A third difference is that there is a limit to Tafsīr, whereas there are no limits to Tadabbur, for Allāh may inspire you with a valid point of reflection that hadn’t been mentioned by anyone before you.
(b) Some of the prerequisites for Tadabbur
Much like scuba divers whose ability to delve into the oceans vary according to their training, people’s ability to engage in Tadabbur also vary. Factors that influence this include knowledge of the Arabic language, Maqāsid (objectives) of the chapters and verses, reasons for revelations, Balāgha (rhetoric), and an ability to engage in Istinbāt (deduction). Nevertheless, there are key prerequisites which are necessary for both the specialist and novice, milestones which, if attained, will allow the reader to enjoy a generous share of Tadabbur.
The first: To honour the Qur’ān and realise its sanctity
The attention that you give to something is directly proportional to the standing which that thing occupies in your eyes, thus every other prerequisite that we shall mention is reliant upon this one. If our appreciation of the reality of the Qur’ān is lacking, then our Tadabbur will certainly be just as lacking.
Consider the words of ‘Ali b. Abī Tālib with respect to the Qur’ān, who said:
“Allāh’s book. In it is news for what happened before you, and information about what shall come after you, and judgement for what happens between you. It is the criterion (between right and wrong) and it isn’t a joke. Whoever among the oppressive abandons it, Allāh crushes him, and whoever seeks guidance from other than it, then Allāh leaves him to stray. It is the firm rope of Allāh, it is the wise reminder, it is the straight path, and it is the one that the desires cannot distort, nor does it cause tongues to twist, nor can the scholars ever have enough of, nor does it become dull from reciting it much, and its wonders do not diminish. It is that which, when the Jinns heard it, caused them to say at once: ‘Surely, we have heard an amazing recitation!’ It is that which, whoever speaks according to it, has said the truth, and whoever acts according to it is rewarded, and whoever judges by it has judged justly, and whoever invites to it will be guided to the straight path.”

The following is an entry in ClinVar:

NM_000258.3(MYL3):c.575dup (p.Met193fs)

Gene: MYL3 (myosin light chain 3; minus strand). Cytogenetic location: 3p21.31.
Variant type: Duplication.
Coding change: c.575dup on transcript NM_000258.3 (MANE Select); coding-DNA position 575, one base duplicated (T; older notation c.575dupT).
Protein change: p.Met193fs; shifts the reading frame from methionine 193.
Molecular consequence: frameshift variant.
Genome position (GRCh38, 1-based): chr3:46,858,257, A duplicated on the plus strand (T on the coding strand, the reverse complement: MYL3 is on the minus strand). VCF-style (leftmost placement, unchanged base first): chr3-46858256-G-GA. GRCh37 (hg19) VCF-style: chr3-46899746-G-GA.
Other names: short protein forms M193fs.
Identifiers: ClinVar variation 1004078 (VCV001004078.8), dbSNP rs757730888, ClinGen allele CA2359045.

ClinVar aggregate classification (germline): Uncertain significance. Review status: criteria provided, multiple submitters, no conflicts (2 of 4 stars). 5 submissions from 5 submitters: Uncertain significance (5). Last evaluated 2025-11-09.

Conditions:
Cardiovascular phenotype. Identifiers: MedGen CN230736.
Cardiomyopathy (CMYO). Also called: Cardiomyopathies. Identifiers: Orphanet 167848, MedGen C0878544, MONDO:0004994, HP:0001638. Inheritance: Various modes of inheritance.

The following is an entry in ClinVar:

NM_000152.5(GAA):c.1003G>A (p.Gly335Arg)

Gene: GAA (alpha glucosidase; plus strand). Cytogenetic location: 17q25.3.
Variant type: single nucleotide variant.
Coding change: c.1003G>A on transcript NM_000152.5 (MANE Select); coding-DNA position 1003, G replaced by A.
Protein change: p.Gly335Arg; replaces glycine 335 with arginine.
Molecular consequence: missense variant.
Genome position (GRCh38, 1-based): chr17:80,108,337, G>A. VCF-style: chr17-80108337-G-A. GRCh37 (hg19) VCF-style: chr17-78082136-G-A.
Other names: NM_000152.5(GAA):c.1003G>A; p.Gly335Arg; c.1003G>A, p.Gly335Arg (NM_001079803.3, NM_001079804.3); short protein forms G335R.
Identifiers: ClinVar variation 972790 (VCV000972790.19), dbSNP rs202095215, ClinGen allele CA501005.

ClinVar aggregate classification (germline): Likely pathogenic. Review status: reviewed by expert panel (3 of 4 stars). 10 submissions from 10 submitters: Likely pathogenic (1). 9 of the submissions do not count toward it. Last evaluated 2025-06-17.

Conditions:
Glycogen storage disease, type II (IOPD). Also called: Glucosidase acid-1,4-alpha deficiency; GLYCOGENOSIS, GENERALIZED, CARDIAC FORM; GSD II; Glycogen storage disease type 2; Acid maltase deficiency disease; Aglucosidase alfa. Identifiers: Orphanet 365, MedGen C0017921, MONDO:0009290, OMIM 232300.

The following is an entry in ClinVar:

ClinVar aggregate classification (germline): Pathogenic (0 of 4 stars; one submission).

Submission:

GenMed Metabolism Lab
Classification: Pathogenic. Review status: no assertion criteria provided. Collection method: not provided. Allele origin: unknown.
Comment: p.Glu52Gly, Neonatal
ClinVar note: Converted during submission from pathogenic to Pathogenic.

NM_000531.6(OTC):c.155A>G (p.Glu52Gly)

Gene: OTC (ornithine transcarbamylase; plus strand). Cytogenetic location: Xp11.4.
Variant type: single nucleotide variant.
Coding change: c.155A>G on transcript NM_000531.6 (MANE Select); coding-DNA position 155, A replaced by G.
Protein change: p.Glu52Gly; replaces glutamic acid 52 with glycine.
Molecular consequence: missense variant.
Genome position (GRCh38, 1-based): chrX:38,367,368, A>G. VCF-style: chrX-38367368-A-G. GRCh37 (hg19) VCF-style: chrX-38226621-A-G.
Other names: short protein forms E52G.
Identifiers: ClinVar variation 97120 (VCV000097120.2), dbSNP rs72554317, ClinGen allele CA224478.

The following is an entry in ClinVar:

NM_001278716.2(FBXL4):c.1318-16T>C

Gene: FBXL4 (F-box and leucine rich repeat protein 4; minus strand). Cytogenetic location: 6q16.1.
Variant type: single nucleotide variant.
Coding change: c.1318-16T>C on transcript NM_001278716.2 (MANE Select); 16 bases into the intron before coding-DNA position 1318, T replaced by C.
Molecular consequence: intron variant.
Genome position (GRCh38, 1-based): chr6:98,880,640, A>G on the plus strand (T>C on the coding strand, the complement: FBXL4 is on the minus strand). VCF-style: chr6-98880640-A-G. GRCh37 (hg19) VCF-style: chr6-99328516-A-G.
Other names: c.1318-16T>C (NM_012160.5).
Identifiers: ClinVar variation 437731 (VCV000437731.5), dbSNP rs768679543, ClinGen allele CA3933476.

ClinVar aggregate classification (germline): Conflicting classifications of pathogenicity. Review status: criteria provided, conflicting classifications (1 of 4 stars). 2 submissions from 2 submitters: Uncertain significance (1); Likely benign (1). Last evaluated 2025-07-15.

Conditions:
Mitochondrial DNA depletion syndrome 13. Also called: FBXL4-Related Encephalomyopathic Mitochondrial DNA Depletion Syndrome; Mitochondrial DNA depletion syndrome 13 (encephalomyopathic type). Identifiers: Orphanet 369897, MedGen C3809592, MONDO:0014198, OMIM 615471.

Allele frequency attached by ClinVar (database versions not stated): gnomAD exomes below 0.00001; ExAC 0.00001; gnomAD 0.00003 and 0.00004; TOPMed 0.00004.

In a previous article we discussed the hadith wherein the Prophet (sallAllāhu ‘alayhi wasallam) told us about a happening of the past where a shepherd heard a wolf speaking. The shepherd expressed his amazement to the wolf, but the wolf was quick to redirect the shepherd’s amazement, telling him where it should be:
أَلَا أُخْبِرُكَ بِأَعْجَبَ مِنْ ذَلِكَ؟ مُحَمَّدٌ صَلَّى اللهُ عَلَيْهِ وَسَلَّمَ بِيَثْرِبَ يُخْبِرُ النَّاسَ بِأَنْبَاءِ مَا قَدْ سَبَقَ
“Shall I not inform you of something stranger than this? Muhammad (sallAllāhu ‘alayhi wasallam) in Yathrib (Madina) telling people about the news of those of the past.”
The fact that you have within your home a book, the content of which is not from this universe, is what is truly deserving of your astonishment. A book that has described the happenings of the past with flawlessly accurate detail, a book that speaks of the events that shall unfold tomorrow, and a book that is compatible, rather, a solution to every era it witnesses. According to the wolf, this is where amazement should be cast.
A group of Jinn once listened to the Prophet (sallAllāhu ‘alayhi wasallam), as alluded to above, as he recited the Qur’ān. He was unaware of this at the time, and so Allāh informed him about their reaction, saying:
قُلْ أُوحِيَ إِلَيَّ أَنَّهُ اسْتَمَعَ نَفَرٌ مِنَ الْجِنِّ فَقَالُوا إِنَّا سَمِعْنَا قُرْآنًا عَجَبًا
“Say, [O Muhammad], “It has been revealed to me that a group of the jinn listened and said, ‘Indeed, we have heard an amazing Qur’ān (recitation).”
When we narrate to people the story of animals that speak like us or of spooky Jinn encounters, we are all ears, yet according to the Jinn themselves, it is this Qur’ān that is deserving of our amazement! If this amazement is not reflected in our daily relationship with the Qur’ān and goals regarding it, then it means that we are yet to fully appreciate the reality of this book that is with us, that book that would have caused mountains to crumble had it been sent upon them.
Ahmad b. Abi al-Hawāri said:
إِنِّي لأَقْرَأُ الْقُرْآنَ فَأَنْظُرُ فِي آيَةٍ آيَةٍ فَيَحَارُ عَقْلِي فِيهَا ، وَأَعْجَبُ مِنْ حُفَّاظِ الْقُرْآنِ ، كَيْفَ يُهْنِيهِمُ النَّوْمُ وَيُسِيغُهُمْ أَنْ يَشْتَغِلُوا بِشَيْءٍ مِنَ الدُّنْيَا ، وَهُمْ يَتَكَلَّمُونَ كَلامَ الرَّحْمَنِ أَمَا لَوْ فَهِمُوا مَا يَتْلُونَ وَعَرَفُوا حَقَّهُ وَتَلَذَّذُوا بِهِ وَاسْتَحَلُّوا الْمُنَاجَاةَ لَذَهَبَ عَنْهُمُ النَّوْمُ فَرَحًا بِمَا رُزِقُوا وَوُفِّقُوا
“I, at times, recite the Qur’ān and pause at a verse which baffles me and causes me to wonder at how the memorisers of Qur’ān are able to sleep at night and engage in any worldly doing whilst they’ve captured the words of Allāh. If they truly understood what they’re reciting, appreciated its right, found pleasure in it, and enjoyed calling their Lord through it, they wouldn’t be able to sleep at night due to the sheer joy of what they have been blessed with.”